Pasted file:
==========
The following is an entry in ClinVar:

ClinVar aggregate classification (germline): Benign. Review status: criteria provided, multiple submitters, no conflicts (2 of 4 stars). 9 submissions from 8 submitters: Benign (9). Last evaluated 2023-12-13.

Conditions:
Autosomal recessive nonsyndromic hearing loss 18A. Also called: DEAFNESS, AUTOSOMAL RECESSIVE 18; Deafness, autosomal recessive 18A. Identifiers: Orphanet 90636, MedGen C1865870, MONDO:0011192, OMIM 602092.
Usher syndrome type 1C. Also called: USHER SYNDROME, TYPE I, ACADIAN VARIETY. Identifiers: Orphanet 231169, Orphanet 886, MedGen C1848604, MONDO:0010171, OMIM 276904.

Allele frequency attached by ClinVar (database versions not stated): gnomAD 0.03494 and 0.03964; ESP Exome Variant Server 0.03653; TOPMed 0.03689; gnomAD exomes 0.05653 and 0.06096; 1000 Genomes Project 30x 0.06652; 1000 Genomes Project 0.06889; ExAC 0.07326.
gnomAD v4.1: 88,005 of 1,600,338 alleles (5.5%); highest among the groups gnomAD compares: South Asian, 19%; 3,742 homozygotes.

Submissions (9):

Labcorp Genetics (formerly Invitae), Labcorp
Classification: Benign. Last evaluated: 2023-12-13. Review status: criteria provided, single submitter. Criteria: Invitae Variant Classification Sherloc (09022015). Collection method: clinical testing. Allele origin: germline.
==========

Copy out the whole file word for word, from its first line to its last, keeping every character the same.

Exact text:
The following is an entry in ClinVar:

ClinVar aggregate classification (germline): Benign. Review status: criteria provided, multiple submitters, no conflicts (2 of 4 stars). 9 submissions from 8 submitters: Benign (9). Last evaluated 2023-12-13.

Conditions:
Autosomal recessive nonsyndromic hearing loss 18A. Also called: DEAFNESS, AUTOSOMAL RECESSIVE 18; Deafness, autosomal recessive 18A. Identifiers: Orphanet 90636, MedGen C1865870, MONDO:0011192, OMIM 602092.
Usher syndrome type 1C. Also called: USHER SYNDROME, TYPE I, ACADIAN VARIETY. Identifiers: Orphanet 231169, Orphanet 886, MedGen C1848604, MONDO:0010171, OMIM 276904.

Allele frequency attached by ClinVar (database versions not stated): gnomAD 0.03494 and 0.03964; ESP Exome Variant Server 0.03653; TOPMed 0.03689; gnomAD exomes 0.05653 and 0.06096; 1000 Genomes Project 30x 0.06652; 1000 Genomes Project 0.06889; ExAC 0.07326.
gnomAD v4.1: 88,005 of 1,600,338 alleles (5.5%); highest among the groups gnomAD compares: South Asian, 19%; 3,742 homozygotes.

Submissions (9):

Labcorp Genetics (formerly Invitae), Labcorp
Classification: Benign. Last evaluated: 2023-12-13. Review status: criteria provided, single submitter. Criteria: Invitae Variant Classification Sherloc (09022015). Collection method: clinical testing. Allele origin: germline.